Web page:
I knew that my continued efforts to make things amazing had not previously and would not in the future bring peace. If the purpose is to be comfortable, then it is easy to make things amazing. It is in times of challenge and struggle and change that real peace can be understood and acquired. I had become a slave to many things, but mostly to comfort. As long as I was letting other things lead, I was no longer my own master. I dutifully finished my beautiful fire pit and focused my thoughts on my plan to depart. Depart the backyard. Depart the house. Depart the relationships that kept me prohibited. Departed part of myself.

Having an amazing backyard means nothing if your power, mind and heart in your own house have become slave to comfort.

Peace, remembrance and beauty must be the pavers of your soul.

My Feet are Cold and Other Musings while Rolling Through the Deep

Another day. Another really not so good day, but I hear a friend’s voice in the back of my mind reminding me:

“Focus on having more and more good days and linking them together.”

ENTER PERSISTANCE.

Another delayed flight. Delayed plan. Delayed ability to see someone as anything but an asshole. Seriously blinded in this moment and wanting a different time; a different moment. My first love’s voice smiles in my ear:

“Good things come to those who wait.”

ENTER PATIENCE.

Another communication attempt. My phone battery drains, dying from the barrage of e-mails, texts, calls, IMs. My battery drains. Is this really necessary? I remember when electricity was necessary during a winter storm in New York. The girls and I survived without supplied power for a week. There is beauty and peace in that memory.

ENTER SIMPLICITY.

I turn it off.  Kill it.

My feet are cold. I’m tens of thousands of feet in the air suspended in this mystery of flight and all I can think about is how cold my feet are. Really cold. I look out the plane’s window and see the sun. My dad is always reminding me, “The sun still comes up in the morning.” My mom says things like “Shazz-butts.”  Everything looks miniature, as are my problems.

The world is small and I am on top of it.

ENTER PERSPECTIVE.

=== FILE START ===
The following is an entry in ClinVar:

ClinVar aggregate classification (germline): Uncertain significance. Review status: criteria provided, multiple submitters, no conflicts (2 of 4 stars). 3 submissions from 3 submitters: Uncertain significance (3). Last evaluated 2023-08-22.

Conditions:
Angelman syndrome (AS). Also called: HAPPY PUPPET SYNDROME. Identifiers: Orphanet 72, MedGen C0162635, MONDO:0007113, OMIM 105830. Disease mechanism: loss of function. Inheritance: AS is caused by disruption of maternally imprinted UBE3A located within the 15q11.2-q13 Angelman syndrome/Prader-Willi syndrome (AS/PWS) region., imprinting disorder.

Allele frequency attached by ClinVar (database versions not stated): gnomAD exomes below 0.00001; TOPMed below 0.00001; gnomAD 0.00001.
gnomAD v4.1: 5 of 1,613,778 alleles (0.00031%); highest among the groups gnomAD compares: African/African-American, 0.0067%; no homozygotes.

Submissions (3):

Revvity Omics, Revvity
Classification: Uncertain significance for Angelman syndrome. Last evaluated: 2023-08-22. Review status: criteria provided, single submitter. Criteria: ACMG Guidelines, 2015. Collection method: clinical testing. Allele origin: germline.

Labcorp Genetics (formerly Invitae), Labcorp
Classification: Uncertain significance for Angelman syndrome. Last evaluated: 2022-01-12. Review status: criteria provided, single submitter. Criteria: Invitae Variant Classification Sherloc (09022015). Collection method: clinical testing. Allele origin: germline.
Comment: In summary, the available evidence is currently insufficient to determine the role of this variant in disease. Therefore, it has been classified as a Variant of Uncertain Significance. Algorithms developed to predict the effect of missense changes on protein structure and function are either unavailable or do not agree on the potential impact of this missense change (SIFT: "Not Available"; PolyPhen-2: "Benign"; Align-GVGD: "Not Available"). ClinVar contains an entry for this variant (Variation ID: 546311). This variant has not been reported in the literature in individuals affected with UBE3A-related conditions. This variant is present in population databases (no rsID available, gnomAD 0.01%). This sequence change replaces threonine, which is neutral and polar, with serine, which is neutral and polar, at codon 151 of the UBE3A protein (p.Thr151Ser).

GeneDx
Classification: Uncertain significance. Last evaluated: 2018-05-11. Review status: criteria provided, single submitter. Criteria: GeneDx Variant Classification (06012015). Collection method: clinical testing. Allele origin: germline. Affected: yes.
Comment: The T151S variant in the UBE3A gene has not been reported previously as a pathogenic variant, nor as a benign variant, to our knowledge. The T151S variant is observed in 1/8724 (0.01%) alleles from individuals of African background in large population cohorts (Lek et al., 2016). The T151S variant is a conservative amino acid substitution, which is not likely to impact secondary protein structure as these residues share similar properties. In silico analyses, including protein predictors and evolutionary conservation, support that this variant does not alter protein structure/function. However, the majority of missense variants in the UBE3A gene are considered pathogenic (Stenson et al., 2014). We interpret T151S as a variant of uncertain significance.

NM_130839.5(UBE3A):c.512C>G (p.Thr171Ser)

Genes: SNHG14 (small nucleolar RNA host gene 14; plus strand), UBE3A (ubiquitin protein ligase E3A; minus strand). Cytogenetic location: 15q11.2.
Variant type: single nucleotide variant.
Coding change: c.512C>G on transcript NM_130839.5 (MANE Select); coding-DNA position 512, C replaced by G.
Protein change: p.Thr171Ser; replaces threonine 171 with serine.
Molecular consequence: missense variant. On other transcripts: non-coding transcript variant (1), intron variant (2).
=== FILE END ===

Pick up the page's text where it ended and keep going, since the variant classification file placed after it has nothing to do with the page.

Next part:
When you are rolling through the deep, you’d better pack your patience, your persistence and a good dose of perspective and go about your way as simply as possible.

I’m reminded by another friend’s attempt at haiku:

it’s temporary

all these things will fade

you emerge intact

Pretty good attempt. I’m resolved to do just that.

EMERGE INTACT

20 Things That I Love

daughters – a decade ago

My daughters, although they do not belong to me. They have their own thoughts and their souls dwell in the house of tomorrow.

Music that makes me wiggle.

The smell of fresh cut grass.

Waking up without the need for an alarm clock and to the smell of fresh brewed coffee in the morning.

Being employed in a position that I value with a mission I believe.

Almost anything Italian.

#15 Via Istria, Longare, Italy – my childhood home

Dancing like nobody is watching.

Receiving surprise packages and hand written notes in the mail.

Hydrangeas. I love that they change colors depending on their environment and always deliver a beautiful overflow of petals.

karaoke with colleagues

My colleagues (most of them). They make special event soundtracks for our team with songs like, “Hold On” and “Say What You Need To Say” to get us through the tough days. They will show up with water guns and bubbles to break up the rough spots. They are not opposed to sumo wrestling or paintball as mandated fun and will sing on cue and when needed during a conference call and still manage to get things done.

Making the amount of money I need to survive and living within my means.

Walking through my front door after returning home from a trip. It feels like I am giving myself a giant hug.

The writings of Kahlil Gibran. They make more sense to me than any religious book ever did.

Baby laughter. The sweetest sound.

Brayden laughing

Studying positive psychology. Makes me happy. Go figure.

Relationships that include mutual respect, gratitude, helpfulness, Individuality, humility, humor, loyalty, drive and adaptability.

Making homemade pizza and drinking wine with people I love.

Strong, competent, intelligent female friends.

Bali, Indonesia – pic I took from monastery

Discovering new cultures.

My pursuit of happiness.

Hello Blog. It’s me…and my Edited Flight Plan.

So, yes…it’s been a long time since I blogged. Recently, somewhere along my road I got lost. I got distracted. I got lazy.

I’d like to blame it on my “soon-to-be-but-not-soon-enough-ex-husband” and his change in game plan to suddenly be nice. Not all the time nice, mind you, but at least amicable. At least, most of the time. Whatever it is, he started being nice. And me? Well, I just got confused. Clearly, he is not to blame. Changing to anything from how it used to be is welcomed. Honestly, I should be grateful.

I had been set in my position without knowing it. Playing defense; offensively. I was set and when you are set and the world you know (known as defense to me) shifts, you gotta shift with it or you get lost. And I did. I lost focus at work. I disassociated with family and friends. (It took a lot to spend Christmas with the ones I love the most and it shouldn’t.) I stopped running. I drank more alcohol than I would care to admit. I gained 10 pounds. I stopped writing.